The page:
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of the signs should be called the first, from whence that course should be measured; it being obviously immaterial which of the twelve should be thus conventionally considered as the first,
The sign established from time immemorial as the first, is Aries, the Ram: and whether the choice of it as such was altogether the effect of accident, or proceeded upon more solid reasons, it is not to be doubted that the true prototype of the Ram is to be found in the British Islands; and that of its head in particular, by which it is often simply designated, in Ireland.
Aries. In order to have the similitude between the sign Aries and its prototype (still keeping in view the idea of a supposed resemblance between certain distinct portions of the heavens and of the earth, as above stated) it is to be remembered that the figure of that sign is commonly represented as looking sideways or backwards, (vide the Zodiac* in the Frontispiece) and sometimes as lying down; and, if the map of the British Islands be examined sideways, that is, with the north at the left hand instead of being uppermost, as maps of the earth
* This zodiac is copied from that inserted in Spence's Polymetis, which was engraved from the reliefs on the globe, supported by the statue of Atlas in the Vatican at Rome.
are usually drawn, it will be seen that Ireland
has a strong likeness to the head of a ram, its face - looking southward, the brow at Wexford, nose at Cape Clear, and its horn winding round the province of Connaught up the river Shannon. If now the reader, having still the east side of the map uppermost,, will conceive the Ram's head (or Ireland) to be raised a little out of the plane of the map, the larger of the two British islands, together with the Hebrides, will be found to resemble the legs and body of the Ram, behind its head so looking sideways or backwards, and as it were lying down, in which last attitude it is in fact represented in the Egyptian zodiac presently mentioned; that is to say, the near hind-leg and thigh will extend from the coast of Norfolk to Cape Cornwall, and the off leg through South Wales; the tail will be formed by Kent and Sussex ; and (the body stretching to the North) the shoulders will be in the counties of Murray and Aberdeen in Scotland, the off fore-leg in the county of Sutherland and the near fore-leg in the Hebrides; the whole resembling figure 149, as drawn below: which the reader is requested to compare with the general aspect of any map of the British Islands.
Taurus. As the sun travels apparently from the east to the west, the groupe of stars which marks bis next position as a sign in the heavens, should of course correspond with a portion of the globe situate to the westward of that to which the sign of Aries has been referred. The second sign is Taurus, the Bulls which as seen in the zodiac in the frontispiece of this volume, may be considered as looking downwards rather than backwards (owing, I imagine, to an error in the original draftsman or engraver ;) but in the zodiac engraved among the plates that accompany Denon's Travels in Egypt (pl. 130) the Bull is drawn looking backwards, as clearly and plainly as the Ram in the first sign: and if the reader will turn the map of the globe upside down, or with the north downwards, and so view it backwards, he will perceive the resemblance of the forepart of a bull (as in the zodiac of the frontispiece) composed of the Atlantic Ocean, together with the great gulf of the West Indies and Baffin's Bay. The head of the Bull will be in the center of the Atlantic, with the face in the West Indian Gulf; the nose will be in the Gulf of Mexico; the eye, in the path of the sun, in the Tropic of Cancer; the left horn formed by South America, and the right by the continent of Africa ; while its two fore-legs extend into Hudson's and Baffin's Bay, and the body into the Icy Sea by way of Spitzbergen; resembling in its entirety, Fig 151.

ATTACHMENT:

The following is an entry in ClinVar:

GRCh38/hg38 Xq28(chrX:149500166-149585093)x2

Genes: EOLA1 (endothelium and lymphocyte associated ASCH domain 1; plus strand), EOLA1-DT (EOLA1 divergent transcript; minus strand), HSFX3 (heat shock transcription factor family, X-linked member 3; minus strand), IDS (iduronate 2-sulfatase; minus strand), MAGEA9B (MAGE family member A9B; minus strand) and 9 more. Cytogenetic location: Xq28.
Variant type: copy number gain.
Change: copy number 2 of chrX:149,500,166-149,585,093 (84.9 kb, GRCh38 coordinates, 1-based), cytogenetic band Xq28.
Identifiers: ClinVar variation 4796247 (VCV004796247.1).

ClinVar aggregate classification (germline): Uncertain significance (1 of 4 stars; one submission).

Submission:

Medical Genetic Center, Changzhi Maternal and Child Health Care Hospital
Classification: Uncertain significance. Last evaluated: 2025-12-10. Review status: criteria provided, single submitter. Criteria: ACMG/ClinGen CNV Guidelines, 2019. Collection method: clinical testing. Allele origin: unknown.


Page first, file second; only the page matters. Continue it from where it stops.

In the Egyptian zodiac the Bull is drawn running at full speed, which may arise from the portion of the globe which this sign represents, being composed of water or the sea.
It may be here necessary, perhaps, to premise the following remarks: first, that this short treatise, being intended, as above mentioned, merely to give an explanation of a few symbols which are undoubtedly hieroglyphics, comprizes only an extract from a larger, which draws a comparison between the Vatican zodiac and the Egyptian zodiac (both above referred to), not solely in respect of the twelve signs, but of most of the other constellations included in them, and though for such a purpose, it would have been more in order to have put the Egyptian zodiac at the head of this volume, as being more decidedly hieroglyphic, rather than the Vatican zodiac, yet, from the former having some even of the twelve signs (not to speak here of other constellations) different from those in the modern zodiacs (those, for example, of Virgo and Aquarius), I have gone somewhat out of my course, and adopted the latter on the present occasion, since those differences from the Egyptian zodiac (while the other signs and constellations remain the same) do not make the symbols of the Vatican zodiac less hieroglyphic in their nature. Another observation which it is essential to make